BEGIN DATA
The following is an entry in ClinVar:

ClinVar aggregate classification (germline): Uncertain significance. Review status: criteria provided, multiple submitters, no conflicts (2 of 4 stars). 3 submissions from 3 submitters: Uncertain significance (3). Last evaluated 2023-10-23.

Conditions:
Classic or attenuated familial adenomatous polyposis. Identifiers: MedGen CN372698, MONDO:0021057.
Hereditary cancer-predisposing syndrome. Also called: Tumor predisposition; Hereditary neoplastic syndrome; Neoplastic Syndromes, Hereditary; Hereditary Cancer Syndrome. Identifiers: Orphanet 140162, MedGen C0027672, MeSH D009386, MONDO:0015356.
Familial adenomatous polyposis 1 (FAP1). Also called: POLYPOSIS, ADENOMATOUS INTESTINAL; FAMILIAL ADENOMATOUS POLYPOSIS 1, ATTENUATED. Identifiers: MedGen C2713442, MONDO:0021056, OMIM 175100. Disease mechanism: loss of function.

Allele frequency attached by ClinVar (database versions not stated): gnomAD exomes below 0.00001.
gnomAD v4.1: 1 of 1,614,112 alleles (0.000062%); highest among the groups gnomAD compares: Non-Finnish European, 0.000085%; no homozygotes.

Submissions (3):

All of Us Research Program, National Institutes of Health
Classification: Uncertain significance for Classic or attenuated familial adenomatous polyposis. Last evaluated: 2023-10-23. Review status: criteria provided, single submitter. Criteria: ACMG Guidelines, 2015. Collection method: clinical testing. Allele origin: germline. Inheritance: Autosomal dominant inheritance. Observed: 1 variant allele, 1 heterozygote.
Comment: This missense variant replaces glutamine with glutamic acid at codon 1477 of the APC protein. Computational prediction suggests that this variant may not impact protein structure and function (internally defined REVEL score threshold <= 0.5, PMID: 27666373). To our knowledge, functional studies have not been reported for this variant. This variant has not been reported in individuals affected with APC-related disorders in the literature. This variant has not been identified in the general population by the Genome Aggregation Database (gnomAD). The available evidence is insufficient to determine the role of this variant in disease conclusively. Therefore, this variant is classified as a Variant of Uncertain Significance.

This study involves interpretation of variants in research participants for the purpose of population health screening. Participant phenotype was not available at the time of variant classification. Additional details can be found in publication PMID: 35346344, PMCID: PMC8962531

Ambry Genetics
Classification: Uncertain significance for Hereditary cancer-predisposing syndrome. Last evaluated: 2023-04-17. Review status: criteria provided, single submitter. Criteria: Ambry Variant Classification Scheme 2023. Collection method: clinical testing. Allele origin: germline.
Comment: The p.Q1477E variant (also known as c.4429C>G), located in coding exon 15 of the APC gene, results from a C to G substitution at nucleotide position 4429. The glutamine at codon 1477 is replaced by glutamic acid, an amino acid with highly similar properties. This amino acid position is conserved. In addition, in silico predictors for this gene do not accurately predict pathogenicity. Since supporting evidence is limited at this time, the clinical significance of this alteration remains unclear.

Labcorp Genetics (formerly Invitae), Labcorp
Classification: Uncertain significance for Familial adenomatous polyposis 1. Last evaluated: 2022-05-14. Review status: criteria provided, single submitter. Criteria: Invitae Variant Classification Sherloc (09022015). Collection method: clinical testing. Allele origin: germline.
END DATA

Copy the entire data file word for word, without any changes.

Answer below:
The following is an entry in ClinVar:

ClinVar aggregate classification (germline): Uncertain significance. Review status: criteria provided, multiple submitters, no conflicts (2 of 4 stars). 3 submissions from 3 submitters: Uncertain significance (3). Last evaluated 2023-10-23.

Conditions:
Classic or attenuated familial adenomatous polyposis. Identifiers: MedGen CN372698, MONDO:0021057.
Hereditary cancer-predisposing syndrome. Also called: Tumor predisposition; Hereditary neoplastic syndrome; Neoplastic Syndromes, Hereditary; Hereditary Cancer Syndrome. Identifiers: Orphanet 140162, MedGen C0027672, MeSH D009386, MONDO:0015356.
Familial adenomatous polyposis 1 (FAP1). Also called: POLYPOSIS, ADENOMATOUS INTESTINAL; FAMILIAL ADENOMATOUS POLYPOSIS 1, ATTENUATED. Identifiers: MedGen C2713442, MONDO:0021056, OMIM 175100. Disease mechanism: loss of function.

Allele frequency attached by ClinVar (database versions not stated): gnomAD exomes below 0.00001.
gnomAD v4.1: 1 of 1,614,112 alleles (0.000062%); highest among the groups gnomAD compares: Non-Finnish European, 0.000085%; no homozygotes.

Submissions (3):

All of Us Research Program, National Institutes of Health
Classification: Uncertain significance for Classic or attenuated familial adenomatous polyposis. Last evaluated: 2023-10-23. Review status: criteria provided, single submitter. Criteria: ACMG Guidelines, 2015. Collection method: clinical testing. Allele origin: germline. Inheritance: Autosomal dominant inheritance. Observed: 1 variant allele, 1 heterozygote.
Comment: This missense variant replaces glutamine with glutamic acid at codon 1477 of the APC protein. Computational prediction suggests that this variant may not impact protein structure and function (internally defined REVEL score threshold <= 0.5, PMID: 27666373). To our knowledge, functional studies have not been reported for this variant. This variant has not been reported in individuals affected with APC-related disorders in the literature. This variant has not been identified in the general population by the Genome Aggregation Database (gnomAD). The available evidence is insufficient to determine the role of this variant in disease conclusively. Therefore, this variant is classified as a Variant of Uncertain Significance.

This study involves interpretation of variants in research participants for the purpose of population health screening. Participant phenotype was not available at the time of variant classification. Additional details can be found in publication PMID: 35346344, PMCID: PMC8962531

Ambry Genetics
Classification: Uncertain significance for Hereditary cancer-predisposing syndrome. Last evaluated: 2023-04-17. Review status: criteria provided, single submitter. Criteria: Ambry Variant Classification Scheme 2023. Collection method: clinical testing. Allele origin: germline.
Comment: The p.Q1477E variant (also known as c.4429C>G), located in coding exon 15 of the APC gene, results from a C to G substitution at nucleotide position 4429. The glutamine at codon 1477 is replaced by glutamic acid, an amino acid with highly similar properties. This amino acid position is conserved. In addition, in silico predictors for this gene do not accurately predict pathogenicity. Since supporting evidence is limited at this time, the clinical significance of this alteration remains unclear.

Labcorp Genetics (formerly Invitae), Labcorp
Classification: Uncertain significance for Familial adenomatous polyposis 1. Last evaluated: 2022-05-14. Review status: criteria provided, single submitter. Criteria: Invitae Variant Classification Sherloc (09022015). Collection method: clinical testing. Allele origin: germline.